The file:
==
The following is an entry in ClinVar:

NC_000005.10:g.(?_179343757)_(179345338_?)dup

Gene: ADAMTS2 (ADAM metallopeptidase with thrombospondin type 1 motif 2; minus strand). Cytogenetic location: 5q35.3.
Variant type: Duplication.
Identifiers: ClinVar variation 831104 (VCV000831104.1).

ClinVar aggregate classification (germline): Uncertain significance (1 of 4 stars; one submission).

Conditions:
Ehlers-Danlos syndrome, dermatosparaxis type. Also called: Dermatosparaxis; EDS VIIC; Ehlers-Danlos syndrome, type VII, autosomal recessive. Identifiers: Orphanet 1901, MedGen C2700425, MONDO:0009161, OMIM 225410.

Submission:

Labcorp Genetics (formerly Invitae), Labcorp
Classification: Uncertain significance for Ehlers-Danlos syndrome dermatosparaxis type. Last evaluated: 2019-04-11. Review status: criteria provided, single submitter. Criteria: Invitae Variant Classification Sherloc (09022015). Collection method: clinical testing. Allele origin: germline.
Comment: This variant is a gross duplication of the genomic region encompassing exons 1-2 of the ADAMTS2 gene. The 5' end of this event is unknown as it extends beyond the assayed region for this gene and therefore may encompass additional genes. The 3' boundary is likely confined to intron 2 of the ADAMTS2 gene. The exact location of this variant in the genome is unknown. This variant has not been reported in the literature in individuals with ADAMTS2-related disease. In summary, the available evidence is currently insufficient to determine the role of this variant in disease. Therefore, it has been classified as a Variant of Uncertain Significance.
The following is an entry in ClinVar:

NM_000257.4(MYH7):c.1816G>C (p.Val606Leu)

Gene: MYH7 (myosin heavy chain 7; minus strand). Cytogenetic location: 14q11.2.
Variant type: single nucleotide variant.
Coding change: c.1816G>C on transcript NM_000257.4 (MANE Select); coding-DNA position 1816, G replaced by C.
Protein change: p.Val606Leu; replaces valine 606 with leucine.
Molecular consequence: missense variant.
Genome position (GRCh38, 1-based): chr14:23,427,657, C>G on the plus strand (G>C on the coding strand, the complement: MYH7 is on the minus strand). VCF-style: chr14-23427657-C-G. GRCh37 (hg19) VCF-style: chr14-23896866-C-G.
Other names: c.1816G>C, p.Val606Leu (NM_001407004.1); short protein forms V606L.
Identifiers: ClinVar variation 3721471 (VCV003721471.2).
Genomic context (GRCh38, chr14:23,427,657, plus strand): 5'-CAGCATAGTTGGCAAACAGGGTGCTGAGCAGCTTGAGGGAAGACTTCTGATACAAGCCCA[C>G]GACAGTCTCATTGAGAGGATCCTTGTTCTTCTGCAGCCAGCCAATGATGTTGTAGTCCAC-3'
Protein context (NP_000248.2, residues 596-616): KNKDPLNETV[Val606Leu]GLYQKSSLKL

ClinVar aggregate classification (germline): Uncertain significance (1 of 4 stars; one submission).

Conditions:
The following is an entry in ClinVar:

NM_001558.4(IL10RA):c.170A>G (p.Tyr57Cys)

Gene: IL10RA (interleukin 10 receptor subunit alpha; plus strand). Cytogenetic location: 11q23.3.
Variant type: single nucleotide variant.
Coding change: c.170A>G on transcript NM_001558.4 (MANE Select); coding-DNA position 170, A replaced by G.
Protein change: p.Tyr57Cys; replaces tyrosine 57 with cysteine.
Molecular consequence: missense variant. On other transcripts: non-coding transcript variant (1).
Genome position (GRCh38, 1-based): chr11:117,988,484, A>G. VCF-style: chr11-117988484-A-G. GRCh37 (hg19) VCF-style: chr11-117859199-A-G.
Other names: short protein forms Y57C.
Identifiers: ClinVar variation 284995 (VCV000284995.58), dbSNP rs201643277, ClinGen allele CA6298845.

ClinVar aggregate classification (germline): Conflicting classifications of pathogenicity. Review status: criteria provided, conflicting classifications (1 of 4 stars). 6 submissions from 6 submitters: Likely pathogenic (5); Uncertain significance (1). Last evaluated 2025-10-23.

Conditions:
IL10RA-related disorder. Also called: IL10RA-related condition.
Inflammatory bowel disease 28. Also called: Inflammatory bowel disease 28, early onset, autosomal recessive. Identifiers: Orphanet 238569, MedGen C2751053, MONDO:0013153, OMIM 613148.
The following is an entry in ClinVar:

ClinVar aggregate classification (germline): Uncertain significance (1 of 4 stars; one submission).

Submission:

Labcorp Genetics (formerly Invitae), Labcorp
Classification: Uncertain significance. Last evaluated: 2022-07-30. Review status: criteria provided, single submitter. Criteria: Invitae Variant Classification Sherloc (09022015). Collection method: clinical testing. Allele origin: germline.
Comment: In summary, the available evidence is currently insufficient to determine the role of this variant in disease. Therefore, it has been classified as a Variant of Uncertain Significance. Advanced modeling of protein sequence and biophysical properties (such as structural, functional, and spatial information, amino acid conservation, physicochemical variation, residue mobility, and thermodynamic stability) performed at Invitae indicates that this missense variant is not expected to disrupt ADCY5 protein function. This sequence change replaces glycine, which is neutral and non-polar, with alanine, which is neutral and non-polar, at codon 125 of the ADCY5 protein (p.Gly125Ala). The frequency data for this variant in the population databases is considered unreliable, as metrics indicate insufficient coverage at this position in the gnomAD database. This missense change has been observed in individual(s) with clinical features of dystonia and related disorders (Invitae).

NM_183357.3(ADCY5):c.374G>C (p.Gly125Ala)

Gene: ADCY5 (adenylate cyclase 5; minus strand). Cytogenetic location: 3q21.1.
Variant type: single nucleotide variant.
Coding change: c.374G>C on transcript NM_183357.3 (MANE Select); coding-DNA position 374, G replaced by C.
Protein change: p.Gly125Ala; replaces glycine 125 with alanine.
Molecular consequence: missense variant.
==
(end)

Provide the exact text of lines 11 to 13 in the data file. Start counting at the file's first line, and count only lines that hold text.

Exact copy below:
Classification: Uncertain significance for Ehlers-Danlos syndrome dermatosparaxis type. Last evaluated: 2019-04-11. Review status: criteria provided, single submitter. Criteria: Invitae Variant Classification Sherloc (09022015). Collection method: clinical testing. Allele origin: germline.
Comment: This variant is a gross duplication of the genomic region encompassing exons 1-2 of the ADAMTS2 gene. The 5' end of this event is unknown as it extends beyond the assayed region for this gene and therefore may encompass additional genes. The 3' boundary is likely confined to intron 2 of the ADAMTS2 gene. The exact location of this variant in the genome is unknown. This variant has not been reported in the literature in individuals with ADAMTS2-related disease. In summary, the available evidence is currently insufficient to determine the role of this variant in disease. Therefore, it has been classified as a Variant of Uncertain Significance.
The following is an entry in ClinVar: